Contents of Report
The 420 Outrage is described by Boston Whaler as an “open yacht” that can do “almost” anything demanded of any other boat in this size range short of ocean passages. Certainly, all-day trips to distant fishing grounds and staying there for extended periods is high on her list of capabilities, much like a far more expensive convertible. Similarly, she can handle life as the family cruiser at a fraction of the cost of the convertible sportfish yacht. As an entertainment platform, her on deck “summer kitchen” permits outdoor cooking where grilling is the order of the day. With her opening hull side door she makes an ideal dive platform complete with storage for dive tanks.
The folks at Boston Whaler have told us that they have done extensive research and gotten customer feedback on nearly every aspect of a boat’s features. That, coupled with having its own in-house design team means that change comes easily and with full systems coordination. The result of this collaboration, the culmination of all the feedback and lessons learned, is the 420 Outrage.
• Blue LED courtesy lighting throughout
• Molded fiberglass boarding/dive door port side with removable stainless dive ladder
• Fusion stereo with full function remote control
• Deluxe leaning post with bait prep area and galley
• Electric grill with hinged solid surface lid on main deck
• Pressurized livewell with viewing window, clear lid and blue interior
• Second livewell in transom
• Fold-away stern and side cockpit bench seats
• Flip-up backrest at forward end of lounge providing wraparound seating
• Flip-up backrest at forward bow seats allowing conversion to chaise
• Insulated in-floor storage/fishbox with drains
• Convertible double berth with filler cushion
• Wet head with rain shower faucet
• Quad 350 L6 DTS Joystick Mercury Verado FourStroke power
• Lounge seating in optional tower
The Boston Whaler 420 Outrage has a LOA of 42’6” (13.0 m), a beam of 13’ (3.96 m) and a draft of 31” (79 cm). With an empty weight of 22,000 lbs. (9,979 kg), 490-gallons (1,855 L) of fuel and two people onboard, we had an estimated test weight of approximately 29,388 lbs. (13,330 kg).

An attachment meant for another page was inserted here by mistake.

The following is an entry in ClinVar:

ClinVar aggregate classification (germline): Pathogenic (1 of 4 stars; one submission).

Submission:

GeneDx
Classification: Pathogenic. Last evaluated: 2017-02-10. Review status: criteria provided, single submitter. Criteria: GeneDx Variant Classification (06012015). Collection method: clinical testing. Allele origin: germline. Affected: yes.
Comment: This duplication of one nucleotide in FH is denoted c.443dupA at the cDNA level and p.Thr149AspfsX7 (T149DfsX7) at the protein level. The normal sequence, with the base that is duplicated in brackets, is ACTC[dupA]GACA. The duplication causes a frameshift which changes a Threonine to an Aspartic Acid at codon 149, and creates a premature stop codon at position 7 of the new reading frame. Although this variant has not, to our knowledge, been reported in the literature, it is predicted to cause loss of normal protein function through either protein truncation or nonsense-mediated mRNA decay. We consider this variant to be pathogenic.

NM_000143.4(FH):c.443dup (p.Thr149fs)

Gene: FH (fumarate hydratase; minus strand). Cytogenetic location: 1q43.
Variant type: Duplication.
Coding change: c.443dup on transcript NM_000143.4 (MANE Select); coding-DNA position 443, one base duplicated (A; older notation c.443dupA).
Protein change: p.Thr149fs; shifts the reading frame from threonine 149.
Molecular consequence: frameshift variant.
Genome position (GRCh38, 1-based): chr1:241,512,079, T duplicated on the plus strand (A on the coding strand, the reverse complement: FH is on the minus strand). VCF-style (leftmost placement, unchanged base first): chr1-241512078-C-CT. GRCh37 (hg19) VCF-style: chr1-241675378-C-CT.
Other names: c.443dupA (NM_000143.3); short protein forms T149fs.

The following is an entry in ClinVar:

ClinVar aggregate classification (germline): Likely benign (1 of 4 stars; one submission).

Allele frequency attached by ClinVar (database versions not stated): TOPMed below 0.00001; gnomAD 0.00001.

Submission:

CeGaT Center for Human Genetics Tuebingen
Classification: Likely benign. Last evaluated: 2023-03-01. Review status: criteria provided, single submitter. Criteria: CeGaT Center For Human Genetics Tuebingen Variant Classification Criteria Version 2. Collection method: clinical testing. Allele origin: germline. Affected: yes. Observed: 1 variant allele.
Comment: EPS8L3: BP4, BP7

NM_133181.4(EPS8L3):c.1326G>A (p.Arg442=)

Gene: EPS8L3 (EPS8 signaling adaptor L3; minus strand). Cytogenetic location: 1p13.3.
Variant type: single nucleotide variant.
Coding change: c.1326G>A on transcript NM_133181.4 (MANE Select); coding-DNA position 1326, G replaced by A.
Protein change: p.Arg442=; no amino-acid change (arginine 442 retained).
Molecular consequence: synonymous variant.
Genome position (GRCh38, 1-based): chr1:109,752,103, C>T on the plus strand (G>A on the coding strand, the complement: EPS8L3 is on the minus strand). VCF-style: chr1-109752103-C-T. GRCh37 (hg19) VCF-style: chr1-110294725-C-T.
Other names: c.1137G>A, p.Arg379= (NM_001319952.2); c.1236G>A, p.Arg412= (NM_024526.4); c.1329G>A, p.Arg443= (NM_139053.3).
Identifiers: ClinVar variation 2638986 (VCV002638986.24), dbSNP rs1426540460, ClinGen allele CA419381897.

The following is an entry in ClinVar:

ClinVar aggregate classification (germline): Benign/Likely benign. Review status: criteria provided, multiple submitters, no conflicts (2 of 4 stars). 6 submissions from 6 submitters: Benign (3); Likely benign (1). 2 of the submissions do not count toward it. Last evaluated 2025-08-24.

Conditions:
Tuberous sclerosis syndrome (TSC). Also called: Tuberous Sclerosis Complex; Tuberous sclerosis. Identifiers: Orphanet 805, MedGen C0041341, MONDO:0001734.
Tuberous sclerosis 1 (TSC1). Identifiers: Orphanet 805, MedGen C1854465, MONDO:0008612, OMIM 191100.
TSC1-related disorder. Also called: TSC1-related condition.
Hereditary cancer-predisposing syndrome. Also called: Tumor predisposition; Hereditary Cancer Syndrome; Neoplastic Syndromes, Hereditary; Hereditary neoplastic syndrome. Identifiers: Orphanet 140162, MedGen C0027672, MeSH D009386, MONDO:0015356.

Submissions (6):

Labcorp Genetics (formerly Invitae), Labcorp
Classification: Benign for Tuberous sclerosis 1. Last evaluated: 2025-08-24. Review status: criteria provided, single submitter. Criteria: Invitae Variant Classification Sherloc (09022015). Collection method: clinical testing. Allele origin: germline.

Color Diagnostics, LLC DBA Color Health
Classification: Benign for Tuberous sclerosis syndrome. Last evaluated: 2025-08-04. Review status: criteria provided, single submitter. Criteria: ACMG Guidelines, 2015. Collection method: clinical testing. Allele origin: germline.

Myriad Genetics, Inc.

With quad Mercury 300 joystick Verados powering our test boat, her top speed was just a hair under 42 knots. At that speed we were burning 119 gph giving us a range of 190 nm. Her best economic cruise was at 4500 RPM and 27.7 knots. At that speed the fuel burn was reduced to a more reasonable 52.1 gph and the range opened up to 287 nm.
Generally, with these four engines, anything above 4500 will be costly as the fuel burn increases with heavy engine loading. Even moving up from as little as 4500 to 5000 adds another 25 gph to the consumption, so the smart money stays at 4500 or below. That will still make the 80 nm run from Nantucket to the Watch Canyon a 3 hour trip, and the 130 miles from Miami to Andros a 4 ½ hour run... all while saving significant money.
She comes up on plane from a mild 5-degree bow rise and we were able to maintain a continual sightline ahead of the bow thanks to the thoughtful touch of adding a flip down platform for short captains to stand on. Planing speed was reached after 5.8 seconds, 20 mph came and went in 8.7 and we continued accelerating past 30 mph in 14.5 seconds.
Now to be fair, this boat has some significant wind resistance up high with her massive optional tower. That coupled with the winds on test day surely had a detrimental effect on our test numbers. Boston Whaler’s test captain tells us that he was able to get this same boat over 44 kts (50 mph) during their speed tests, and we have no trouble believing that. We were just 2 knots short of that target. Remove the tower option and she will clearly go even faster than that, but frankly, that’s not the goal of this boat, and as we said, running at top speed isn’t a sound plan, anyway.
From the lower station she feels every bit the strong offshore performer we expected. With Boston Whaler’s Unibond construction the entire boat remains solid as she penetrated the self generated waves from our test. Unfortunately, with the light swells on test day there was no chance of showing just where the limits lie as to what she can handle, but the feel speaks of it being a lot. Her 20-degree deadrise at the transom and solid feel only adds to that impression. In turns she’ll come around a full 360-degrees in 30 seconds and will do so in roughly three boat lengths at cruise speed, all while exhibiting a comfortable 11-degree roll into the turns.
From the upper station, even though the optional tower is constructed from 3” main frames and 2” cross supports there’s just a slight feel of vibration as the 420 Outrage plows through a wave. The 11-degree lean into the turns is certainly more pronounced here but there’s never an uncomfortable feel, and the view is outstanding. All good reasons why Boston Whaler added a lounge to this upper station, the first we’ve seen of this concept.
She also employs Lenco’s automatic trim tabs incorporated with Boston Whaler’s dynamic running surface to keep the trim optimized at all times. It’s also the reason that she comes off plane from a relatively level attitude.